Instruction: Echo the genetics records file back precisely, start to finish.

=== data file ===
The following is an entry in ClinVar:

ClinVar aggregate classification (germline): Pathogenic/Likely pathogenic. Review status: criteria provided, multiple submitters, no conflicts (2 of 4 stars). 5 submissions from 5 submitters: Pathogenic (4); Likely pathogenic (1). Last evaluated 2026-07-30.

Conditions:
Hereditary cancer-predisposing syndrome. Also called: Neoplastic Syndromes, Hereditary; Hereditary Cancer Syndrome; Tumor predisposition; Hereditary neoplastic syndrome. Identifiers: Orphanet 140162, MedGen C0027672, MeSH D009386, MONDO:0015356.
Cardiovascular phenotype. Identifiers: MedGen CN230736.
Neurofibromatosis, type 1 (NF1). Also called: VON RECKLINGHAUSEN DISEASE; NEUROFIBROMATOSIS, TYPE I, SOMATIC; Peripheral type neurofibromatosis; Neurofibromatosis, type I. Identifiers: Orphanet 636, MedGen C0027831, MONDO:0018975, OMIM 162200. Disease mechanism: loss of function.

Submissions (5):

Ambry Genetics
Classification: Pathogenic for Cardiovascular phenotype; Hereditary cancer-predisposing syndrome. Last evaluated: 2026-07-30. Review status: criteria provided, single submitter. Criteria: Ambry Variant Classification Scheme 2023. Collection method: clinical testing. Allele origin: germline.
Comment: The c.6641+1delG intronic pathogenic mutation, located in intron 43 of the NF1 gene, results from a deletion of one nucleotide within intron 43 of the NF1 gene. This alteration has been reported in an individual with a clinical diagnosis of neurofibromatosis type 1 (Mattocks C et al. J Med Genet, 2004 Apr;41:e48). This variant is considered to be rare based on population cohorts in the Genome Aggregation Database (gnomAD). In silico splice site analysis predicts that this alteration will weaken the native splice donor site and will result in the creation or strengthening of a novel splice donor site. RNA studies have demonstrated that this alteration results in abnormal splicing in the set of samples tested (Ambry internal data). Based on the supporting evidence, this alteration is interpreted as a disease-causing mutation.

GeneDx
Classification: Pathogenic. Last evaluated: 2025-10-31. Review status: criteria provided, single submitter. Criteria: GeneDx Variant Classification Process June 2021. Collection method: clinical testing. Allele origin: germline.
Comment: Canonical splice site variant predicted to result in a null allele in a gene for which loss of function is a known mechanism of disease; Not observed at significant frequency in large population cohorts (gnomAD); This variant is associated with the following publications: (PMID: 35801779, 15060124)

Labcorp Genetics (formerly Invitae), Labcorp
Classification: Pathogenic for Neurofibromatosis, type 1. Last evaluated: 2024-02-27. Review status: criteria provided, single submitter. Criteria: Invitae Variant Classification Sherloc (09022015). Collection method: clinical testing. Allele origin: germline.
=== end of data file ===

The following is an entry in ClinVar:

ClinVar aggregate classification (germline): Pathogenic/Likely pathogenic. Review status: criteria provided, multiple submitters, no conflicts (2 of 4 stars). 5 submissions from 5 submitters: Pathogenic (4); Likely pathogenic (1). Last evaluated 2026-07-30.

Conditions:
Hereditary cancer-predisposing syndrome. Also called: Neoplastic Syndromes, Hereditary; Hereditary Cancer Syndrome; Tumor predisposition; Hereditary neoplastic syndrome. Identifiers: Orphanet 140162, MedGen C0027672, MeSH D009386, MONDO:0015356.
Cardiovascular phenotype. Identifiers: MedGen CN230736.
Neurofibromatosis, type 1 (NF1). Also called: VON RECKLINGHAUSEN DISEASE; NEUROFIBROMATOSIS, TYPE I, SOMATIC; Peripheral type neurofibromatosis; Neurofibromatosis, type I. Identifiers: Orphanet 636, MedGen C0027831, MONDO:0018975, OMIM 162200. Disease mechanism: loss of function.

Submissions (5):

Ambry Genetics
Classification: Pathogenic for Cardiovascular phenotype; Hereditary cancer-predisposing syndrome. Last evaluated: 2026-07-30. Review status: criteria provided, single submitter. Criteria: Ambry Variant Classification Scheme 2023. Collection method: clinical testing. Allele origin: germline.
Comment: The c.6641+1delG intronic pathogenic mutation, located in intron 43 of the NF1 gene, results from a deletion of one nucleotide within intron 43 of the NF1 gene. This alteration has been reported in an individual with a clinical diagnosis of neurofibromatosis type 1 (Mattocks C et al. J Med Genet, 2004 Apr;41:e48). This variant is considered to be rare based on population cohorts in the Genome Aggregation Database (gnomAD). In silico splice site analysis predicts that this alteration will weaken the native splice donor site and will result in the creation or strengthening of a novel splice donor site. RNA studies have demonstrated that this alteration results in abnormal splicing in the set of samples tested (Ambry internal data). Based on the supporting evidence, this alteration is interpreted as a disease-causing mutation.

GeneDx
Classification: Pathogenic. Last evaluated: 2025-10-31. Review status: criteria provided, single submitter. Criteria: GeneDx Variant Classification Process June 2021. Collection method: clinical testing. Allele origin: germline.
Comment: Canonical splice site variant predicted to result in a null allele in a gene for which loss of function is a known mechanism of disease; Not observed at significant frequency in large population cohorts (gnomAD); This variant is associated with the following publications: (PMID: 35801779, 15060124)

Labcorp Genetics (formerly Invitae), Labcorp
Classification: Pathogenic for Neurofibromatosis, type 1. Last evaluated: 2024-02-27. Review status: criteria provided, single submitter. Criteria: Invitae Variant Classification Sherloc (09022015). Collection method: clinical testing. Allele origin: germline.